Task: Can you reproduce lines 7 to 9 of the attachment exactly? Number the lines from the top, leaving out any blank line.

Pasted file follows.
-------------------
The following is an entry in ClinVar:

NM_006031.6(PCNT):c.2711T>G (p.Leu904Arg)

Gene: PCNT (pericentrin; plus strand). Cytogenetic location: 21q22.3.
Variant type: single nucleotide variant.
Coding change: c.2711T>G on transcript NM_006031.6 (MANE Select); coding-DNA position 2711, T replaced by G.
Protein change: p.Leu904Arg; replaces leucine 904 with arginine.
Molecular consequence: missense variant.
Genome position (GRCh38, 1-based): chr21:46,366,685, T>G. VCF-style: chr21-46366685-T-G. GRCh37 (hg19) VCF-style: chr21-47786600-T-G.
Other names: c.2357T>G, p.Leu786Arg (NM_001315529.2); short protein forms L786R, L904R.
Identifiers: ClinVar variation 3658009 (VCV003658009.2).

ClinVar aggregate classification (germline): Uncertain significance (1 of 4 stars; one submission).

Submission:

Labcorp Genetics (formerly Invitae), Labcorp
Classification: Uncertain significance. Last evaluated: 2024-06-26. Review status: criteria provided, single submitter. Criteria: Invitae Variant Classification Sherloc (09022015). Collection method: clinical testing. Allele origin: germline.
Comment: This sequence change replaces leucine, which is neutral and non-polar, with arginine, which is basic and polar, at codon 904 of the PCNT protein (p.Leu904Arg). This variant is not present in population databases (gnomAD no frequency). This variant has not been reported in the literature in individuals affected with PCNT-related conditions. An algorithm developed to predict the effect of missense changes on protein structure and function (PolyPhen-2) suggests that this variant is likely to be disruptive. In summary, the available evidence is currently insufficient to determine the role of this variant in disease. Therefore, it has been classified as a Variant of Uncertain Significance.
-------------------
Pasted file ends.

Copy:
Molecular consequence: missense variant.
Genome position (GRCh38, 1-based): chr21:46,366,685, T>G. VCF-style: chr21-46366685-T-G. GRCh37 (hg19) VCF-style: chr21-47786600-T-G.
Other names: c.2357T>G, p.Leu786Arg (NM_001315529.2); short protein forms L786R, L904R.